MOSCOW — After watching a performance by the children's folk ensemble Grenadita, Natalya Vasina went home and wrote a poem.
"And I don't usually write," the schoolteacher giggles sheepishly.
Inspiring such creativity in its members and audiences is the goal of Grenadita, an unusual community of professional musicians and young Muscovites. The group provides young people with the chance to learn music and perform at a professional level, while at the same time giving them a supportive community in which to develop not only as musicians but as people.
About 100 kids - from infants to college students - are part of Grenadita. While some attend the festive weekly rehearsals only occasionally, others describe the ensemble as "life" and perform in concerts both in Moscow and abroad. Anyone can join; there are no auditions or fees.
The children themselves recognize the effect Grenadita has on them. Says teenager Masha Papchenko, "It helps not only because it teaches us music, but our characters change a lot." She adds that performing in front of large audiences has boosted her self-confidence.
Others have even warmer words for Grenadita. Anton Mironov, who, like Papchenko, has been part of the group for eight years, calls it his "second home. I've spent half my life here, can you imagine? It's a part of me."
Grenadita's success is all the more notable, given that it is based in a country that is only just beginning to develop a tradition of volunteerism. While many youth organizations existed in the Soviet Union, they were largely tied to state and Communist Party structures and used as vehicles for propaganda. In contrast, Grenadita has never received any government funding; it sustains itself solely on concert profits and the goodwill of adult group members.
Grenadita was founded 10 years ago as an offshoot of Grenada, a successful adult ensemble that plays everything from Russian folk songs to American rock as well as original pieces. Grenada was formed in 1973 by a group of friends who enjoyed singing together. Its name is taken from a poem by Mikhail Svetlov about the Spanish Civil War, but the members say they did not choose the name for political reasons; they just liked the poem's romanticism.
The leader of the six-person band is Sergei Vladimirsky, a renowned composer/musician, whose extensive collection of musical instruments numbers about 350. While for Vladimirsky, Grenada/Grenadita is a full-time job, some of the band members have other professions. Vladimirsky's wife, Tatyana, has a PhD in history and works at the Latin America Institute of the Russian Academy of Sciences. But, as her husband jokes, "Grenada is her work. The Academy of Sciences is a hobby."
Grenada members decided to form the children's ensemble when they saw how many young people were attending their concerts and writing fan letters.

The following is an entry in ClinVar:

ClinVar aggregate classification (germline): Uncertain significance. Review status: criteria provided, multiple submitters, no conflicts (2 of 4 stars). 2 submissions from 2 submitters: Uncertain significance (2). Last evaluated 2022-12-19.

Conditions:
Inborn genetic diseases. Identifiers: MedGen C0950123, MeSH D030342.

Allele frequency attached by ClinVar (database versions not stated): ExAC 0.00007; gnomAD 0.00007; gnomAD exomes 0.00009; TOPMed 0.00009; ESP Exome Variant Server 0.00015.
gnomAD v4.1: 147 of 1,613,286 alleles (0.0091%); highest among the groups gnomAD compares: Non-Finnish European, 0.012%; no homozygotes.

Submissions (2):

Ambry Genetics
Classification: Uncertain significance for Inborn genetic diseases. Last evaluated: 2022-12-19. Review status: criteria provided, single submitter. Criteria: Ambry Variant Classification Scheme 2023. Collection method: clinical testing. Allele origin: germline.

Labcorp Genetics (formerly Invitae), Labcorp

"We wanted to give them something to do, so that they didn't just love us as an ideal, but so that they, too, lived our ideals," Tatyana explains.
One of Grenada's major principles can be summed up as "Don't be shy." Rehearsals begin with Tatyana asking rows of sitting children what news they have to share. A hand shoots up, and Tatyana approaches with a microphone. In this way, new participants are introduced, friends are congratulated on birthdays and achievements, and knowledge is shared.
"When they come [to Grenadita], they don't know how to talk in front of people, how to express their thoughts," says Tatyana. "They become frightened right away. In school they don't teach them any of that. They teach them how to memorize."
Ksenia Partsevskaya says that Grenadita has introduced her to "the kinds of people you don't meet on your own." Through the Vladimirskys' international connections, Partsevskaya has met Argentines, Greeks, and Americans.
But perhaps even more significant than Grenadita's international friendships are the friendships the group fosters with Muscovites.
"Many of them live in small families and are never taught how to interact in a big group," Tatyana says. "How does this play out in life? For example, one child sees that another child sings well. He thinks, 'He sings well, and I don't. Therefore, I hate him.' We teach that this shouldn't be."
"In spite of the age differences, we have a very creative atmosphere, built on improvisation and interaction," Sergei says. Thus, the kids often work out new numbers on their own, rather than waiting for adults to teach them.
On trips abroad, which usually have a specific goal such as raising money for a hospital or orphanage, Grenada pays for students unable to pay their own way.
Grenada chooses students for tours based on their performance and dedication to the ensemble. "We also try to take only those who couldn't go on their own ... especially children who have big problems in their family," says Tatyana.
Often hidden talents are realized. As Vera Borobieva says of her daughter, Olya, "Before, I thought she had no voice and no musical ear, but it turns out she has an ear, and in the chorus her voice sounds fine."